Thank you, Chairmen for allowing public comment on tax reform. My name is Steve Pratt, Executive Director of Consumer Energy Alaska, a regional chapter affiliated with the national Consumer Energy Alliance. We believe there are several reasons why we need to look at tax code revisions:
Business and residential consumers of energy have a direct interest in consuming competitively priced energy supplied from domestic sources, and also have a direct interest in robust overall economic activity to maintain livelihoods.
30% of Alaskans are dependent upon oil and gas exploration and development for employment.
Oil production has declined from a peak of over 2 million barrels a day to a little over 500 thousand barrels a day and is in freefall at the rate of 5 - 7% per year during times of increasing oil prices. (Entire Testimony Here)
A. We pay attention to the news announcement below, expecting it to be overlooked by many of Alaska's news media. Jake Adams is one of Alaska's most qualified leaders. The Arctic Policy Commission will play a key role in energy development. No one is more qualified than Adams to negotiate the tensions existing between the need for environmental protection, subsistence values and the economic health ofrural and urban Alaskans. The North Slope Borough mayor and Speaker of the House are to be congratulated on this selection.
Related: We also do not underestimate the influence that our Lieutenant Governor, Mead Treadwell (NGP Photo), carries on Arctic policy matters.
Those contemplating any Arctic development would be well advised to seek the counsel of both Treadwell and Adams, among others. -dh
NSB CAO Jacob Adams, Sr. Appointed to Arctic Policy Commission
North Slope Borough Mayor Charlotte Brower (NGP Photo) today congratulated her CAO, Jacob Anaġi Adams for his appointment by House Speaker Mike Chenault (NGP Photo) as an alternate member to the Alaska Arctic Policy Commission.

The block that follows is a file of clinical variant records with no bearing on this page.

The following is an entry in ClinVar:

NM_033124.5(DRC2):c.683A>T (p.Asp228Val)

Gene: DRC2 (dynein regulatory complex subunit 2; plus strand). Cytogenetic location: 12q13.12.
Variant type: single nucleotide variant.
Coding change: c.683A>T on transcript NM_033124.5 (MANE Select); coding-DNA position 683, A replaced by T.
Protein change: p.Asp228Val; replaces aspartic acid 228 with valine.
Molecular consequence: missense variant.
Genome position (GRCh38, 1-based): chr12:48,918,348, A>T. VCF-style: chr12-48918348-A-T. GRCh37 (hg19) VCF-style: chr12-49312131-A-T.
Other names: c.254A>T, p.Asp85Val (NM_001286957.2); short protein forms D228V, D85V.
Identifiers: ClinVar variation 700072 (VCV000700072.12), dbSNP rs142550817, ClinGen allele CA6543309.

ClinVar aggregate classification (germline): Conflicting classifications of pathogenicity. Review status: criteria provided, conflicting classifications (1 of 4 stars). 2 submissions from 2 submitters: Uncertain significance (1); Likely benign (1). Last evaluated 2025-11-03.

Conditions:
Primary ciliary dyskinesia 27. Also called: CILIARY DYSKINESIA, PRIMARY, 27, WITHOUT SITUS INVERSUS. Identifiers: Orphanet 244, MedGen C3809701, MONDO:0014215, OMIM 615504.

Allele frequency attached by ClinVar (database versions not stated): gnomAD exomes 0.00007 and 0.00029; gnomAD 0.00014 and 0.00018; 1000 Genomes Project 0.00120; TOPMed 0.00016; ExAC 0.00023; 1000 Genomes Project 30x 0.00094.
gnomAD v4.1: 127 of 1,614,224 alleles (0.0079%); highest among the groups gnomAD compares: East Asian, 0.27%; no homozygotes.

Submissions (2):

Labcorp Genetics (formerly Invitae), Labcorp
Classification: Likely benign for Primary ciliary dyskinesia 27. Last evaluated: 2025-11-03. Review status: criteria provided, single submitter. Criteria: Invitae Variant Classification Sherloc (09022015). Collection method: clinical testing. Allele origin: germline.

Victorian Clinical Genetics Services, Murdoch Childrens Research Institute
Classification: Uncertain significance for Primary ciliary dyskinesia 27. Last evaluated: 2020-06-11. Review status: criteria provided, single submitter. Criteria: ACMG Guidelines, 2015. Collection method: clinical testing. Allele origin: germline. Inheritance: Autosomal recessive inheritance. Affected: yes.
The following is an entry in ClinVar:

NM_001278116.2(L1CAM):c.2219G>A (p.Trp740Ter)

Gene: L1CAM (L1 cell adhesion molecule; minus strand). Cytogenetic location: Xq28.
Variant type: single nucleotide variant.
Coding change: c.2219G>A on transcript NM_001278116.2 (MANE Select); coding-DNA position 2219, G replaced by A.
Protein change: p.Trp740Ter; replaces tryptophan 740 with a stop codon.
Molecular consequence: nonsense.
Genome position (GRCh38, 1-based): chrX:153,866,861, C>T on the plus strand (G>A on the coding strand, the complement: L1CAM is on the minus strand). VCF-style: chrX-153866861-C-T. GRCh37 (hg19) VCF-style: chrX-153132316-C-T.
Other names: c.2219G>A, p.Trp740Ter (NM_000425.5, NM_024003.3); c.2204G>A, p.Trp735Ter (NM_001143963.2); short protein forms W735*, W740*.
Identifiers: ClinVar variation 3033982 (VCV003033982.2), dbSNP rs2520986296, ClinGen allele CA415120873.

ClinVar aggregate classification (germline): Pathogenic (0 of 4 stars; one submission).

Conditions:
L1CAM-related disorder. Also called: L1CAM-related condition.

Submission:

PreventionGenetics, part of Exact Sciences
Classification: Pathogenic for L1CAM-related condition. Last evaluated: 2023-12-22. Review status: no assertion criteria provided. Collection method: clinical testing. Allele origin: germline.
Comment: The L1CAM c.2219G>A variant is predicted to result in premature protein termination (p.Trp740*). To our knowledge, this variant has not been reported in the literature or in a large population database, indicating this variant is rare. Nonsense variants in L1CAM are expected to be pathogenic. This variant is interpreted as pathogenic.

“Jacob is a recognized and respected leader throughout the Arctic, and all of us at the North Slope Borough are thrilled. My sincere thanks and appreciation go out to Speaker Chenault for this appointment and for recognizing the important role the North Slope Borough will play in developing an Arctic Policy.” Mayor Brower added, "The North Slope of Alaska is what qualifies the United States as an Arctic Nation, and the people of our region look forward to being part of the process."
The Alaska Arctic Policy Commission was created by the Alaska Legislature in 2012 with the passage of House Concurrent Resolution 23. During the next two years the Commission will meet to provide policy recommendations regarding Arctic policy, and will deliver a final report to the Alaska legislature by January 30, 2015.
Mr. Adams was involved with both the North Slope Borough and the Arctic Slope Regional Corporation even before their incorporations in 1972, and has remained an active leader in each ever since – spanning a period of more than 40 years. Adams currently serves as the Chief Administrative Officer of the NSB providing leadership and direction to the administration and policies of Mayor Charlotte Brower. Jacob has previously served the NSB as mayor and Assembly president.
Mr. Adams also served the North Slope Region as president and CEO of Arctic Slope Regional
Corporation from 1983 until 2006. Adams is still an integral component of the Corporation’s leadership through his ongoing service as a member of their board of directors.
Adams has also served as Mayor of the City of Barrow and member of the Barrow City Council. Born and raised in a community of subsistence hunters and whalers, Adams was instrumental in forming the Alaska Eskimo Whaling Commission, where he served as chairman. He is a current member of the Barrow Whaling Captains Association and a volunteer for Barrow Search & Rescue.